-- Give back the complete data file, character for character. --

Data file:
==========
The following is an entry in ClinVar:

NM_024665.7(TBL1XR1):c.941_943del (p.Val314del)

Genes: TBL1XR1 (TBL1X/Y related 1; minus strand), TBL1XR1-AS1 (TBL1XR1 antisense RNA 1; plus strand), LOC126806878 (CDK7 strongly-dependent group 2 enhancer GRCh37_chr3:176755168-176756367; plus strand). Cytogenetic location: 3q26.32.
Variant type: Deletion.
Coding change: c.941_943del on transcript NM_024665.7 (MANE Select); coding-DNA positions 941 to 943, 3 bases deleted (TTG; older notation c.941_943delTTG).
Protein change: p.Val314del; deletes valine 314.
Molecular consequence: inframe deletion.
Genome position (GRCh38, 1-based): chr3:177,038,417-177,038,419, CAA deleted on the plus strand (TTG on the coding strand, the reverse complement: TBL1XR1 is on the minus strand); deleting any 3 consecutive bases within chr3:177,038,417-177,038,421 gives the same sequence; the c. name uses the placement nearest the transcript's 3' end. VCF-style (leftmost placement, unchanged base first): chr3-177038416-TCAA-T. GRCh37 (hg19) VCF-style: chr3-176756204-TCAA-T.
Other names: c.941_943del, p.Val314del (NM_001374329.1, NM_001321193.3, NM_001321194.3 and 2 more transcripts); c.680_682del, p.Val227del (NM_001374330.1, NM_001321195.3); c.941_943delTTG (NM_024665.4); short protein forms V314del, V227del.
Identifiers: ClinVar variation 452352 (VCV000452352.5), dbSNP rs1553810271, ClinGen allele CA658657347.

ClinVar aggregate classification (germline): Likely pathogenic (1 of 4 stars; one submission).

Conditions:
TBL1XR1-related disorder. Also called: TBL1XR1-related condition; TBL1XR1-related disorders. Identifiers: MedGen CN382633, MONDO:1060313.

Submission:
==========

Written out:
The following is an entry in ClinVar:

NM_024665.7(TBL1XR1):c.941_943del (p.Val314del)

Genes: TBL1XR1 (TBL1X/Y related 1; minus strand), TBL1XR1-AS1 (TBL1XR1 antisense RNA 1; plus strand), LOC126806878 (CDK7 strongly-dependent group 2 enhancer GRCh37_chr3:176755168-176756367; plus strand). Cytogenetic location: 3q26.32.
Variant type: Deletion.
Coding change: c.941_943del on transcript NM_024665.7 (MANE Select); coding-DNA positions 941 to 943, 3 bases deleted (TTG; older notation c.941_943delTTG).
Protein change: p.Val314del; deletes valine 314.
Molecular consequence: inframe deletion.
Genome position (GRCh38, 1-based): chr3:177,038,417-177,038,419, CAA deleted on the plus strand (TTG on the coding strand, the reverse complement: TBL1XR1 is on the minus strand); deleting any 3 consecutive bases within chr3:177,038,417-177,038,421 gives the same sequence; the c. name uses the placement nearest the transcript's 3' end. VCF-style (leftmost placement, unchanged base first): chr3-177038416-TCAA-T. GRCh37 (hg19) VCF-style: chr3-176756204-TCAA-T.
Other names: c.941_943del, p.Val314del (NM_001374329.1, NM_001321193.3, NM_001321194.3 and 2 more transcripts); c.680_682del, p.Val227del (NM_001374330.1, NM_001321195.3); c.941_943delTTG (NM_024665.4); short protein forms V314del, V227del.
Identifiers: ClinVar variation 452352 (VCV000452352.5), dbSNP rs1553810271, ClinGen allele CA658657347.

ClinVar aggregate classification (germline): Likely pathogenic (1 of 4 stars; one submission).

Conditions:
TBL1XR1-related disorder. Also called: TBL1XR1-related condition; TBL1XR1-related disorders. Identifiers: MedGen CN382633, MONDO:1060313.

Submission: